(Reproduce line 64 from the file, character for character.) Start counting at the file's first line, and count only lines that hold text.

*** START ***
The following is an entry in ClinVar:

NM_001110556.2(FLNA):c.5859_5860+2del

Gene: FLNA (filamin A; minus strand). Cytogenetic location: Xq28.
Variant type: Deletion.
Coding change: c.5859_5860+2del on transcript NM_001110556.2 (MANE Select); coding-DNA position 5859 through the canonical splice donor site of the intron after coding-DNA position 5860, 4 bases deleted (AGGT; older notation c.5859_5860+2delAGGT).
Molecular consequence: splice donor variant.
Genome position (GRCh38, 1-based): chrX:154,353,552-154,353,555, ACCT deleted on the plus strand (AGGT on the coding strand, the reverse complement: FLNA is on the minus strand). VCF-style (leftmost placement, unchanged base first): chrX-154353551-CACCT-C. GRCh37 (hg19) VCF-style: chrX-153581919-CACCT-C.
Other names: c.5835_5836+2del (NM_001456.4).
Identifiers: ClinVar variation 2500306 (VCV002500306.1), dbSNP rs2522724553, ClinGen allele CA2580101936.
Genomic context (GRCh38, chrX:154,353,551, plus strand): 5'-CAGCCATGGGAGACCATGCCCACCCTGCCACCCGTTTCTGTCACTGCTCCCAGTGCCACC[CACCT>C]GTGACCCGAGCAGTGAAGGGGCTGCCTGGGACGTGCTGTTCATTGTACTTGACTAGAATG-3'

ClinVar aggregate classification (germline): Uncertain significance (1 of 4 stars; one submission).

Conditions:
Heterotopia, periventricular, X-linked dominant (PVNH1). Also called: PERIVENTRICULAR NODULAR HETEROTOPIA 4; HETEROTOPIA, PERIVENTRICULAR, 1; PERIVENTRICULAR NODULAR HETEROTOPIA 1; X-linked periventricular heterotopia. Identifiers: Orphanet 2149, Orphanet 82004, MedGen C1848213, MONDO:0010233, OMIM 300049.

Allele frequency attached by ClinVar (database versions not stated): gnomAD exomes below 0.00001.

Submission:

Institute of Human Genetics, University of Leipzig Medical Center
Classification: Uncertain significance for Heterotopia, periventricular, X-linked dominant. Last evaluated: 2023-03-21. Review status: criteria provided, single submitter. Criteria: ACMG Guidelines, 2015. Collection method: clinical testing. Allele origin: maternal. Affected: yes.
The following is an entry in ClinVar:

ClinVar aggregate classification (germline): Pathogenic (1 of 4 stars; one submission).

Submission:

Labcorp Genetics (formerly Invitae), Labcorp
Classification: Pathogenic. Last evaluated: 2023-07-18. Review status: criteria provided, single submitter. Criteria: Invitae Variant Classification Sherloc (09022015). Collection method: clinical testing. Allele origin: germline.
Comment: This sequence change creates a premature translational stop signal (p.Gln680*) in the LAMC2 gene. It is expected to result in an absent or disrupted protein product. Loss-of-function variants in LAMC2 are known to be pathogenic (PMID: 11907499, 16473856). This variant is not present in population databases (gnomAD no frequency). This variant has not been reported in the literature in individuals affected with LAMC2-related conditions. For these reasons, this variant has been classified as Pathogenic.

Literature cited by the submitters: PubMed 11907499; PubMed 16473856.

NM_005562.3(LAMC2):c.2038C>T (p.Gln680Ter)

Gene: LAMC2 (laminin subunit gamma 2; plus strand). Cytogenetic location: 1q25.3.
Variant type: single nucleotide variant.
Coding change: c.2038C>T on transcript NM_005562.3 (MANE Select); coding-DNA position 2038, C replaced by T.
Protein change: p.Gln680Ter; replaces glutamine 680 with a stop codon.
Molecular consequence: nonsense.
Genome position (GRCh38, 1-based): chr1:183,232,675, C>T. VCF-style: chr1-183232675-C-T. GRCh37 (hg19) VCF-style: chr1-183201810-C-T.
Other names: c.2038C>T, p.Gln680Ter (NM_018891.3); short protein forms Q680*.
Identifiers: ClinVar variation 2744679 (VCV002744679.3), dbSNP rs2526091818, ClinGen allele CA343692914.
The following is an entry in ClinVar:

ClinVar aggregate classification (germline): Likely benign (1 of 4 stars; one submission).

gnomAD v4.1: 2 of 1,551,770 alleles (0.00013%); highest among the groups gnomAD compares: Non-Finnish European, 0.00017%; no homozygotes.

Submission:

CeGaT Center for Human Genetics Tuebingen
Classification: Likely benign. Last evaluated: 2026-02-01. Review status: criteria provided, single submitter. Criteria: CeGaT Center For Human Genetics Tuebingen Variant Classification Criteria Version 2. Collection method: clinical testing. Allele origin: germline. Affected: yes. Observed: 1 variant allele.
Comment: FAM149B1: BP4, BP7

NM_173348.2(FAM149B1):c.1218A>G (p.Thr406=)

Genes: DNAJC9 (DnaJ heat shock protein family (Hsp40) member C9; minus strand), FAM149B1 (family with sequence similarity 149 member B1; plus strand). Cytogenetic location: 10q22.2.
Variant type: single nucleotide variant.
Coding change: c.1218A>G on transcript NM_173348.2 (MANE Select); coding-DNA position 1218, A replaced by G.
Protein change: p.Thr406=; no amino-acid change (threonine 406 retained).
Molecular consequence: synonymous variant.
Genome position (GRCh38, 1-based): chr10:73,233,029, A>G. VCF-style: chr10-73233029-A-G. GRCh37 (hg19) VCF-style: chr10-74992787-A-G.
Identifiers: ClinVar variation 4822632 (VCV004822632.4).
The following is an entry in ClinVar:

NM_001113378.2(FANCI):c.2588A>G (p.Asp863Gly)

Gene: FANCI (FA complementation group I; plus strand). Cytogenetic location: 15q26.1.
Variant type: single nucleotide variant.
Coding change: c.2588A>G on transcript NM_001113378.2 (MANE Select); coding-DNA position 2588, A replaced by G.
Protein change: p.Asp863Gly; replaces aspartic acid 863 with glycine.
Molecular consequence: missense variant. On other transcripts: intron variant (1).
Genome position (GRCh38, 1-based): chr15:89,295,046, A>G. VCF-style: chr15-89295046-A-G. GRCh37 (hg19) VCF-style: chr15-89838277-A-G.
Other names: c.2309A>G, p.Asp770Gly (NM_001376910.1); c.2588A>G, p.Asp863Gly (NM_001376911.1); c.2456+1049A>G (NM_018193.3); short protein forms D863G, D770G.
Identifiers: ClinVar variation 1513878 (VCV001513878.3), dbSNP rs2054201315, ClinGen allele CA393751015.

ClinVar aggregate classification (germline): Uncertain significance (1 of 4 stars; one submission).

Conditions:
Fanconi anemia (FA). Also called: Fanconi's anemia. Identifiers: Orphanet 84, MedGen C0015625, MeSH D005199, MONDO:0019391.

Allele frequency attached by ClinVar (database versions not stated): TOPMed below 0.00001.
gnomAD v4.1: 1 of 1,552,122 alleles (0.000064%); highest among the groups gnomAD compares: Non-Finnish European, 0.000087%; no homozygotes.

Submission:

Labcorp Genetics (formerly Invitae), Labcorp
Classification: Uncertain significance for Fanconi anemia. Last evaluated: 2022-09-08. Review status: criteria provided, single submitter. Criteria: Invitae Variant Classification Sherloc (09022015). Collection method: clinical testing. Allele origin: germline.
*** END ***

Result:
Submission: